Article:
Sunday the kids came to work with me for the post-partum shift and we hung out with the three moms and their baby girls. The baby girls were all named and we got to help choose two of the names.
|Isabelle - Sophia - Lelia|
Yesterday, I woke up grieving.
I hate when I don't get to control the timing of my grief. How do you WAKE UP sad? Sleep is supposed to heal sadness. So dumb! I felt sad about everything (some things mentioned here - some things not mentioned here). I dropped KJ off at the airport and tried not to melt down yet.
When I got home a visitor to Haiti was at our house giving the new puppy a haircut. She taught me how to do a better job with the Chestnut and Walnut grooming. I needed the coaching.
Troy informed me the "plumber" (this term is very loosely applied) had arrived and that the bathroom tile would need be smashed up in order to find the problem and fix the flooding and plumbing issue.
After the haircut was finished and it was just our family at home, I had an epic meltdown about the tile in the bathroom.
It was as if all the other things were small, but having the bathroom smashed up was the biggest deal in the whole damn universe. "I wanted it to be nice when my parents got here" - "I have been redoing that bathroom and it finally looked really cute" - "I put a freakin chandelier in the bathroom that now has smashed walls" - "The world is ending!!!" THE SKY IS FALLING. This will never be okay.
Troy just sits quietly and watches me, as if making a move or saying anything might cause an earthquake or some other natural disaster.
|lighting to accompany smashed walls|
|this is BEFORE the actual smashing started|
In the afternoon after I had finished giving a tour and checking in at the Maternity Center, I decided that I needed to take control of my life. I do this by moving furniture around. It heals me.
Noah and I rearranged the family room together and took charge of our lives. Doing something to control something that will actually allow me to control it is my therapy. My living room looks perfect right now.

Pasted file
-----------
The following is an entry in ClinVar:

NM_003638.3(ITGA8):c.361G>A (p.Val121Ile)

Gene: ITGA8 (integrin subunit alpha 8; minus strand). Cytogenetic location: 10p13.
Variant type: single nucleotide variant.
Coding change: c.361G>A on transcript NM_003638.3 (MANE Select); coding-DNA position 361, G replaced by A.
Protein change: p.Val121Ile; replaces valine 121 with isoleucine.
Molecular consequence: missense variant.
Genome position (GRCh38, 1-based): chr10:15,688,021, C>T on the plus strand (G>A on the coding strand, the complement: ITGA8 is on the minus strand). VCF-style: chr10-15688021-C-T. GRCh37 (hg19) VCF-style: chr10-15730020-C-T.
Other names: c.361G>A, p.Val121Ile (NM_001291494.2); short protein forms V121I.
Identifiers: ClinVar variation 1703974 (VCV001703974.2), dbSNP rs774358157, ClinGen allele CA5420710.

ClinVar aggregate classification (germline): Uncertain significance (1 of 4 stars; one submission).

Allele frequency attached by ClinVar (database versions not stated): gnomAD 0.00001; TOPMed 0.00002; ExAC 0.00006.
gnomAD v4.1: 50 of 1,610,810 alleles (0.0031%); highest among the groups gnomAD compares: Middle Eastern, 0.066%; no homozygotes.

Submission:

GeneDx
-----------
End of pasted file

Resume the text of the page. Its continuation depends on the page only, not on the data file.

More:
The over-reaction and tears have passed for the time being.
My parents will come in to visit on Thursday and they will still notice that I have a lovely light fixture in the torn up bathroom and everyone will keep inhaling and exhaling and life will in fact - go on. There are real problems and the bathroom doesn't even make the list. Down the street from here a 13 year old is trying to bond to a baby that is the product of an assault. She needs to head back to school soon after missing the first half of this school year.
I cannot wrap that ending up nicely.
Please. Thank you. Bye.
* * *
Long before we had drop down menus and computer prompts, we had Mom prompts. Whomever designed the prompt systems on websites and apps must have had a Mom.
Their experience with Mom taught them how to be intuitive and predict the next prompt needed.
I just spent two weeks in Texas listening in on Paige as she provided the ORIGINAL prompts to her two year old son.
"What do you say, Graham? What do you say?"
She must say it thirty-million times per day.
Typically she wants to prompt him for a 'please' or a needed 'sorry' or maybe even a thank-you.
One day she said, "What do you say, Graham??!!"- in a bit of a commanding and irritated Mom voice.
Graham looked her in the eye and said as fast as he could,
"PLEASE -THANK-YOU - BYE!" - He ran off to play.